An audacious, darkly glittering novel set in the eerie days of civilization’s collapse, Station Eleven tells the spellbinding story of a Hollywood star, his would-be savior, and a nomadic group of actors roaming the scattered outposts of the Great Lakes region, risking everything for art and humanity.
• Winner of the Arthur C. Clarke Award, the Toronto Book Award, and The Morning News Tournament of Books
• Finalist for a National Book Award and the PEN/Faulkner Award
• Longlisted for the Bailey’s Prize (formerly the Orange Prize), the IMPAC Dublin Award, and the Andrew Carnegie Medal for Excellence in Fiction
• A New York Times and international bestseller
• An American Library Association Notable Book
• Named best book of the year by Entertainment Weekly and BookPage
• Chosen as one of the 10 Best Books of the Year by The Washington Post, TIME Magazine, TimeOut New York, and other publications
• Named one of the best books of the year by Kirkus, The Chicago Tribune, The San Francisco Chronicle, The Milwaukee Journal Sentinel, O Magazine, The Huffington Post, and several other publications
• Translated into 31 languages
EMILY ST. JOHN MANDEL
Emily St. John Mandel was born in British Columbia, Canada. She is the author of four novels: Station Eleven, The Lola Quartet, Last Night in Montreal and The Singer’s Gun, which was the 2014 winner of the Prix Mystere de la Critique in France. Her short fiction and essays have been anthologized in numerous collections, including Best American Mystery Stories 2013. She is a staff writer for The Millions and lives in New York City with her husband and daughter.
Book Club Materials:
Recipes for Your Meeting:
A post-apocalyptic book like “Station Eleven” doesn’t readily lend itself to menu ideas for a gathering. Food is not stressed in the book so much as the lack of it, and the list of foods that are referenced is a curious combination of mostly non-perishable staples and not-so-appetizing forage and forest kill: Tuna, beans, soup, pasta, frozen meat, vegetables, fruit, oranges, lemons, tea, coffee, crackers, salt, preserved cakes, squirrel-on-a-stick, rabbits, deer, rabbit jerky, dried apples, cocktail olives, fish (caught in a golf course goldfish pond), ground meat and tortilla chips and cheese with sauces splashed over it, oranges and snack mix, roasted venison, Tabasco sauce, tins of tomatoes, bags of rice, deer, boar, rabbits, bread, preserved meat, wild blueberries, scrambled eggs, grilled cheese sandwich, raspberry dark chocolate truffles (given to Tanya by Arthur in the dressing room the night he died).
Chocolate truffles, sure, but squirrel-on-a-stick? Rabbit jerky?
So, while we offer a few recipes below, you might want to consider pulling together your own dishes following one of these general themes:
Comfort foods! Go with the classics like mac ‘n’ cheese or chicken pot pie or any favorites of yours and your book club members.
No more (fill in the blank). Build a menu around all the foods you would miss most if the food production and distribution system fell completely apart. (Like the fruit salad here.)
Final feast: Ask your book club members to bring a dish that would be a must component of their “last meal on earth” (or final feast before the pandemic). As an additional exercise, have each member bring a copy of the recipe and highlight ingredients that would be impossible to find if the world collapsed. Talk about those ingredients and how their absence would impact a person’s diet.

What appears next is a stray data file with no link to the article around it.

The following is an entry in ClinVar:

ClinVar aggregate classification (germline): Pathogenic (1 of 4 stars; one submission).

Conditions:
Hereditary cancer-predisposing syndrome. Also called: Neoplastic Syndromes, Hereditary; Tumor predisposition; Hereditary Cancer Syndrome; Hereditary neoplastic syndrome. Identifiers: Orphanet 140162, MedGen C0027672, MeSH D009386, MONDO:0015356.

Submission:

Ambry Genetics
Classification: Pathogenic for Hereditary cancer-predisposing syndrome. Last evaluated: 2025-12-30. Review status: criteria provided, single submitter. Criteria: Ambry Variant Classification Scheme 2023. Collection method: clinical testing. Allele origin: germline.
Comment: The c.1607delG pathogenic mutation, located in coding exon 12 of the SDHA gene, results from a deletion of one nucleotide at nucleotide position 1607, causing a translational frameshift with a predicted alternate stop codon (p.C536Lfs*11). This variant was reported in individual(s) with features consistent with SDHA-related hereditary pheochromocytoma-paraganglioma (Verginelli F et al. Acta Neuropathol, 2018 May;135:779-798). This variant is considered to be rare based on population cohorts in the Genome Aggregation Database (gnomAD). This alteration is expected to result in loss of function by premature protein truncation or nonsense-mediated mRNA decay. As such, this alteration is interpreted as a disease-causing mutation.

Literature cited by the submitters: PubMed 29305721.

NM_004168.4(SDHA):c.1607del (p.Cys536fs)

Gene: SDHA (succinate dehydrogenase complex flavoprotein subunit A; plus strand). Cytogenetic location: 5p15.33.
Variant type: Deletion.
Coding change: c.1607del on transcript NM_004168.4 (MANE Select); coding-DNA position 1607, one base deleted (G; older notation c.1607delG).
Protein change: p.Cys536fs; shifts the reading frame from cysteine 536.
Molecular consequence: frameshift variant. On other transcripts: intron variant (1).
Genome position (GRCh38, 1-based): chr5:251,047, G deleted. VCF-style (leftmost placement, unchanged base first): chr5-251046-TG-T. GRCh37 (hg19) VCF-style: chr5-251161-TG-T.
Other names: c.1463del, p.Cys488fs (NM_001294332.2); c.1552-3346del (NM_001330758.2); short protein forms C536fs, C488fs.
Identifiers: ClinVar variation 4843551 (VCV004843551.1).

You vs. pandemic: Cook up a big pot of flu-fighting chicken soup and do your part to keep everyone healthy.
Plan a Shakespearean menu.
Or prepare survivalists’ pantry concoctions, such as the soup, tuna burgers, rice pudding and fruit compote here, which use only shelf-stable foods and nothing fresh.
Finally, to set the mood, have symphony music playing in the background, and eat by candlelight in recognition of the only lighting that would be available in a “Station Eleven” world. And you can never go wrong with raspberry dark chocolate truffles.
ESSAY CONTEST THEME: “What would you miss most if modern-day civilization collapsed?”
In Station Eleven and City of Ember (our middle reader selection), a small group of survivors is coping with a world that’s very different from the one we know today. This year’s challenge was to write an essay about what you would miss most in a similar situation.
Congratulations to our winners! Click on the title to read the essay.
First prize: Carol Banach – Lacking Human Interaction
Second prize: Christina Piel – Security Blanket
High School Category:
First prize: Madison Sveum – Disconnect
Middle School Category:
First prize: Annabelle Wilson – What I Would Miss…
Elementary Category (Grades 3-5):
First prize: Liliana Torres – The City of Ember
Second prize: Jack Sill – What It Would Be Like
Honorable Mention: Reda Fensin, Winter Hamilton, Cate Carney, Evelyn Etter and Oliver Deutsch
VISUAL ARTS CONTEST
This year’s entries were inspired by Station Eleven or City of Ember, and one or more of these themes:
a catastrophe • a safe place • resilience • teamwork •
survival is insufficient • a legacy • illumination • hope • rebirth
Congratulations to these winners!
First place: Laurie Hushek – “In the Distance”
Second place: Jill Mickey – “A Danish Legacy”
Elementary Category (Grades 3-5):
First place: Elyse Ost – “City Alight”
Second place: Jason Dineen – “Hope”
You’ll find resources at MeaningfulMarks.net and in the PDF below: